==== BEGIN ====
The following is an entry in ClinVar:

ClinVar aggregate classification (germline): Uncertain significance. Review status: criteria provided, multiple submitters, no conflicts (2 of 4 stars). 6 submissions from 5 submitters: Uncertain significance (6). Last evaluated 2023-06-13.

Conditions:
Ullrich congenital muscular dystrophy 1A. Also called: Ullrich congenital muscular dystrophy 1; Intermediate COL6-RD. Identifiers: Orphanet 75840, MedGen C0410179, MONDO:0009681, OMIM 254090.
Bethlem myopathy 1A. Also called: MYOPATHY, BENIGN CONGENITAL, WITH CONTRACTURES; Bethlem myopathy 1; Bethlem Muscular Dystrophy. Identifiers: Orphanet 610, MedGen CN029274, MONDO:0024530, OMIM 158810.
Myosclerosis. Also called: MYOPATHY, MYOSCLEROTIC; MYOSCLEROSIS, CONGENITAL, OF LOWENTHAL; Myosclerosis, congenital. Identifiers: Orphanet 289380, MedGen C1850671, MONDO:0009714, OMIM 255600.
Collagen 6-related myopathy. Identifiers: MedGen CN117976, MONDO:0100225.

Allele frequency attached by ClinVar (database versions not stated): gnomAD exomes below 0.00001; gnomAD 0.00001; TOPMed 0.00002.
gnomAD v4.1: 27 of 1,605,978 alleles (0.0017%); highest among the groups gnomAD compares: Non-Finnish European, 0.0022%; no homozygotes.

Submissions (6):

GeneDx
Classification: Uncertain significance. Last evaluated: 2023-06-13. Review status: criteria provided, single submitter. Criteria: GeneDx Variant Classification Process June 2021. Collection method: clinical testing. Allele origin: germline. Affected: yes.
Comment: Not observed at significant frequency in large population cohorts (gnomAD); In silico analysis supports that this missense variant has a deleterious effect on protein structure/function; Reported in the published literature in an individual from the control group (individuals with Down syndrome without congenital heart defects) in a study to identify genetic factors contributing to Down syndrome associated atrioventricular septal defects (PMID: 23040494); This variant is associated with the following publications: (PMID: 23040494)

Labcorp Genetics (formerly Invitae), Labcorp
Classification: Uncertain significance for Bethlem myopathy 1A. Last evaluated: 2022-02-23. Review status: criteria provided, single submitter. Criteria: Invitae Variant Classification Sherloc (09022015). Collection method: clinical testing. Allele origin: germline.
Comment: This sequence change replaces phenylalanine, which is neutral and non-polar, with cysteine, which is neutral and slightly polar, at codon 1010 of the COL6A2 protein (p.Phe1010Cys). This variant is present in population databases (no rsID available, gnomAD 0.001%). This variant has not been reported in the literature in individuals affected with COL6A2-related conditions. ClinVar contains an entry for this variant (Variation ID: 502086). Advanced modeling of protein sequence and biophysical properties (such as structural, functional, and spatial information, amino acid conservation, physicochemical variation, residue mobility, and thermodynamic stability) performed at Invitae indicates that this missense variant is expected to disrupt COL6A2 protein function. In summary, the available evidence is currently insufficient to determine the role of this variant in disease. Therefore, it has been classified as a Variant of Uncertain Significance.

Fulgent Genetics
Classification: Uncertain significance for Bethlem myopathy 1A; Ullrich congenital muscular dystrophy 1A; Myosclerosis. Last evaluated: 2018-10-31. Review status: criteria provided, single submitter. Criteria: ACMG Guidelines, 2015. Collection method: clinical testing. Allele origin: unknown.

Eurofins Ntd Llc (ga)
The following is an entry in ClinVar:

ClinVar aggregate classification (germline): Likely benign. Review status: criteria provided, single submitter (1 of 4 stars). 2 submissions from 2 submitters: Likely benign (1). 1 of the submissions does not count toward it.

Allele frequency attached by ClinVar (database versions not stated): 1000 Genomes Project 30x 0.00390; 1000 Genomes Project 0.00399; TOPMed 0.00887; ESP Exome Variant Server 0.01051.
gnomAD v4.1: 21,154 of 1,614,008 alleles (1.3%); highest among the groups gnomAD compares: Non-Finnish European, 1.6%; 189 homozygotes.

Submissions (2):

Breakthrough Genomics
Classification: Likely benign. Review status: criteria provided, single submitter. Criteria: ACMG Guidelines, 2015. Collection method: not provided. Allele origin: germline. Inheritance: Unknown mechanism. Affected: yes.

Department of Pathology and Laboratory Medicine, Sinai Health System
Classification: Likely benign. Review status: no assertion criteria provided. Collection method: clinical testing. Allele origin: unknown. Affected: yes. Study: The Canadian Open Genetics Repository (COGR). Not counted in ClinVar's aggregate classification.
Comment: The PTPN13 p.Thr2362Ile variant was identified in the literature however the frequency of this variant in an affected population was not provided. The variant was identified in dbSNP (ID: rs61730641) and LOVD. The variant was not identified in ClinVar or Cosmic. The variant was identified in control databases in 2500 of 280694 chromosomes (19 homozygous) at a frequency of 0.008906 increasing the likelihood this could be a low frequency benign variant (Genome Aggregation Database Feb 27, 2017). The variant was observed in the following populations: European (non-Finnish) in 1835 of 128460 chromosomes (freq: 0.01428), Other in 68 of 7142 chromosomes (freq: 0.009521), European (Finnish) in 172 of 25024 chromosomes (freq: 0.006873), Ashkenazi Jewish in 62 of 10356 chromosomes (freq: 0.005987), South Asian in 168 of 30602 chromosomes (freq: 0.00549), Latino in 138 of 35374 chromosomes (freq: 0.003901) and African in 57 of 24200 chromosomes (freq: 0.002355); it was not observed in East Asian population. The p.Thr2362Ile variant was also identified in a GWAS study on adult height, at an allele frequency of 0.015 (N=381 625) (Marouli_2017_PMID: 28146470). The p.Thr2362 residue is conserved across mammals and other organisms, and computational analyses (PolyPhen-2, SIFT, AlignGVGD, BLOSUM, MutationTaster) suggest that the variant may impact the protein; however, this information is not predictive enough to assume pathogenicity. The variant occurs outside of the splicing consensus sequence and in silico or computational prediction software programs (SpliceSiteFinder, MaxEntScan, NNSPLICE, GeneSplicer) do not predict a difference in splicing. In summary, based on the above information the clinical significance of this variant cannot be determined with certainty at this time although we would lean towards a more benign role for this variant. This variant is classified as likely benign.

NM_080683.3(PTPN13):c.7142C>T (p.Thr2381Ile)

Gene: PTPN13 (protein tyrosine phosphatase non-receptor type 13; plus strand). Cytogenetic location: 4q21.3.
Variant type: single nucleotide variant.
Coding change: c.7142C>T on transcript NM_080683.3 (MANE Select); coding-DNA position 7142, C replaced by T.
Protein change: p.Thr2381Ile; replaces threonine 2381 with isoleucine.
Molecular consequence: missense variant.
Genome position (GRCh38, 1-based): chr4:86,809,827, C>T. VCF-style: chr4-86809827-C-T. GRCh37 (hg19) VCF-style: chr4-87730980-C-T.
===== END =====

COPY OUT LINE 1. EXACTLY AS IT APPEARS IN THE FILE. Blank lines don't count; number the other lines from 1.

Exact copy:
The following is an entry in ClinVar: